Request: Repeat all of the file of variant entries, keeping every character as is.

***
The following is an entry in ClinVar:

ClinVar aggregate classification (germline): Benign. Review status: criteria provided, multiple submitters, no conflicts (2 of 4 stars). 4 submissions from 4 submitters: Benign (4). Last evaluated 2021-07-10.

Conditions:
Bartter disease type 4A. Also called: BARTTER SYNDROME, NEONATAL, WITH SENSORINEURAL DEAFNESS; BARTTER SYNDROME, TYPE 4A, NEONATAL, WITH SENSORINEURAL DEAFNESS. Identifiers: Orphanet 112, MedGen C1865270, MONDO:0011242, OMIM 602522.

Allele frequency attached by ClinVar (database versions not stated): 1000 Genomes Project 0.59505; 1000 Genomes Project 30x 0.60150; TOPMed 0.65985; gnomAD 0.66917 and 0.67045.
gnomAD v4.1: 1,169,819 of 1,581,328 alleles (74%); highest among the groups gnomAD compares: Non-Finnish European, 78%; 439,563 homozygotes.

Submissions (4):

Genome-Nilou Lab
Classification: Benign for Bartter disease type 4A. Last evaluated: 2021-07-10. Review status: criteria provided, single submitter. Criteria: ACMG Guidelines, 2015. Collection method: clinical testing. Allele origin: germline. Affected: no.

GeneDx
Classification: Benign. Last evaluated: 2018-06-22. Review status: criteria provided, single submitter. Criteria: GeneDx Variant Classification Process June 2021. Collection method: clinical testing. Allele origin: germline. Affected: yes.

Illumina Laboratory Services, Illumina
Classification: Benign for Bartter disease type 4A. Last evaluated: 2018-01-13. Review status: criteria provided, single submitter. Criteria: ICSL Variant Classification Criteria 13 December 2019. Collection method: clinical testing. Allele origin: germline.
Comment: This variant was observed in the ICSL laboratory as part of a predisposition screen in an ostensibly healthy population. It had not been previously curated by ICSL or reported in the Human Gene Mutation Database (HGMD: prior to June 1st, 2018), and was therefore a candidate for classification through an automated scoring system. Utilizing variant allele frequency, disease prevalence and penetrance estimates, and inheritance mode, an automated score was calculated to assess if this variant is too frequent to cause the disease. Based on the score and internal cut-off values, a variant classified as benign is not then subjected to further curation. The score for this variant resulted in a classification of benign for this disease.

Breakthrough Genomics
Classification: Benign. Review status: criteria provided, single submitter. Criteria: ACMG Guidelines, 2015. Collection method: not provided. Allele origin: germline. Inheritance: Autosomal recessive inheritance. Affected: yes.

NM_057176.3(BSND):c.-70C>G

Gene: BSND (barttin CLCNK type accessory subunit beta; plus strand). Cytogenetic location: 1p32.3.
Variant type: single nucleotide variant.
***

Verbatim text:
The following is an entry in ClinVar:

ClinVar aggregate classification (germline): Benign. Review status: criteria provided, multiple submitters, no conflicts (2 of 4 stars). 4 submissions from 4 submitters: Benign (4). Last evaluated 2021-07-10.

Conditions:
Bartter disease type 4A. Also called: BARTTER SYNDROME, NEONATAL, WITH SENSORINEURAL DEAFNESS; BARTTER SYNDROME, TYPE 4A, NEONATAL, WITH SENSORINEURAL DEAFNESS. Identifiers: Orphanet 112, MedGen C1865270, MONDO:0011242, OMIM 602522.

Allele frequency attached by ClinVar (database versions not stated): 1000 Genomes Project 0.59505; 1000 Genomes Project 30x 0.60150; TOPMed 0.65985; gnomAD 0.66917 and 0.67045.
gnomAD v4.1: 1,169,819 of 1,581,328 alleles (74%); highest among the groups gnomAD compares: Non-Finnish European, 78%; 439,563 homozygotes.

Submissions (4):

Genome-Nilou Lab
Classification: Benign for Bartter disease type 4A. Last evaluated: 2021-07-10. Review status: criteria provided, single submitter. Criteria: ACMG Guidelines, 2015. Collection method: clinical testing. Allele origin: germline. Affected: no.

GeneDx
Classification: Benign. Last evaluated: 2018-06-22. Review status: criteria provided, single submitter. Criteria: GeneDx Variant Classification Process June 2021. Collection method: clinical testing. Allele origin: germline. Affected: yes.

Illumina Laboratory Services, Illumina
Classification: Benign for Bartter disease type 4A. Last evaluated: 2018-01-13. Review status: criteria provided, single submitter. Criteria: ICSL Variant Classification Criteria 13 December 2019. Collection method: clinical testing. Allele origin: germline.
Comment: This variant was observed in the ICSL laboratory as part of a predisposition screen in an ostensibly healthy population. It had not been previously curated by ICSL or reported in the Human Gene Mutation Database (HGMD: prior to June 1st, 2018), and was therefore a candidate for classification through an automated scoring system. Utilizing variant allele frequency, disease prevalence and penetrance estimates, and inheritance mode, an automated score was calculated to assess if this variant is too frequent to cause the disease. Based on the score and internal cut-off values, a variant classified as benign is not then subjected to further curation. The score for this variant resulted in a classification of benign for this disease.

Breakthrough Genomics
Classification: Benign. Review status: criteria provided, single submitter. Criteria: ACMG Guidelines, 2015. Collection method: not provided. Allele origin: germline. Inheritance: Autosomal recessive inheritance. Affected: yes.

NM_057176.3(BSND):c.-70C>G

Gene: BSND (barttin CLCNK type accessory subunit beta; plus strand). Cytogenetic location: 1p32.3.
Variant type: single nucleotide variant.